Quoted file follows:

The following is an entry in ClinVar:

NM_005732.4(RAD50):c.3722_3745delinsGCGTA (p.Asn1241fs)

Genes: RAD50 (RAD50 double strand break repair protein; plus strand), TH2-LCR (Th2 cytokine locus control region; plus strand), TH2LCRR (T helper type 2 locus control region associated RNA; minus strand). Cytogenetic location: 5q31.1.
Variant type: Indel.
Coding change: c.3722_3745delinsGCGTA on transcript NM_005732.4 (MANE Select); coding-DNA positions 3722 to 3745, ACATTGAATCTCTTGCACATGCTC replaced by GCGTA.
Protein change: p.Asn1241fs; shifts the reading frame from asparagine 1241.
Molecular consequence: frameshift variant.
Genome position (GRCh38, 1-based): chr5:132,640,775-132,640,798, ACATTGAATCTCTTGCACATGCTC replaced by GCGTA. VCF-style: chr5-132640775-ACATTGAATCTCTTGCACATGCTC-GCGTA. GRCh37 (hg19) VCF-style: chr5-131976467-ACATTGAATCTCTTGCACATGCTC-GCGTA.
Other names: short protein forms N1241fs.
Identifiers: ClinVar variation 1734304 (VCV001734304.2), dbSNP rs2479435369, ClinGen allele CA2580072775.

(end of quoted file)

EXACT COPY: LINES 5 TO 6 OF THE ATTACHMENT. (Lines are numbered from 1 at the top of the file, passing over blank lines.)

Coding change: c.3722_3745delinsGCGTA on transcript NM_005732.4 (MANE Select); coding-DNA positions 3722 to 3745, ACATTGAATCTCTTGCACATGCTC replaced by GCGTA.
Protein change: p.Asn1241fs; shifts the reading frame from asparagine 1241.